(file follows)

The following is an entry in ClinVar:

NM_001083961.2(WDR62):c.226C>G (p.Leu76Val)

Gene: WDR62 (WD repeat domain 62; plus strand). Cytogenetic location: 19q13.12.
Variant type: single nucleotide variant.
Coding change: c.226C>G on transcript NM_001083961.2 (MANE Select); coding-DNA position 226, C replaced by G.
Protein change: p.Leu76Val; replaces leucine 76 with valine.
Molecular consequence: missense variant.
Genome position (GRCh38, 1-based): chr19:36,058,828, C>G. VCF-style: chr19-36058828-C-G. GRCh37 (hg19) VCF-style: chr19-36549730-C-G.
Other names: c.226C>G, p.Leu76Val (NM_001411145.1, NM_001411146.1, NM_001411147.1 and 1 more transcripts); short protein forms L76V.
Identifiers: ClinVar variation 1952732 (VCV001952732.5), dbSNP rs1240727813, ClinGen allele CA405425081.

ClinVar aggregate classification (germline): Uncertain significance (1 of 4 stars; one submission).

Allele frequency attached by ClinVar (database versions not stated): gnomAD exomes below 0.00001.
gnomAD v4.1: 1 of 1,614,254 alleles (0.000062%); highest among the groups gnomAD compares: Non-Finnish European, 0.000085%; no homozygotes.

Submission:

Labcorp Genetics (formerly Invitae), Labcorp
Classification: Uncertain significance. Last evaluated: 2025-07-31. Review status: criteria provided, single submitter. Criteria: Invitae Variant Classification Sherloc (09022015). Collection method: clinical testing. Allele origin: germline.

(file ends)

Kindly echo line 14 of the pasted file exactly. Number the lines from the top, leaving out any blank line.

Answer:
Submission: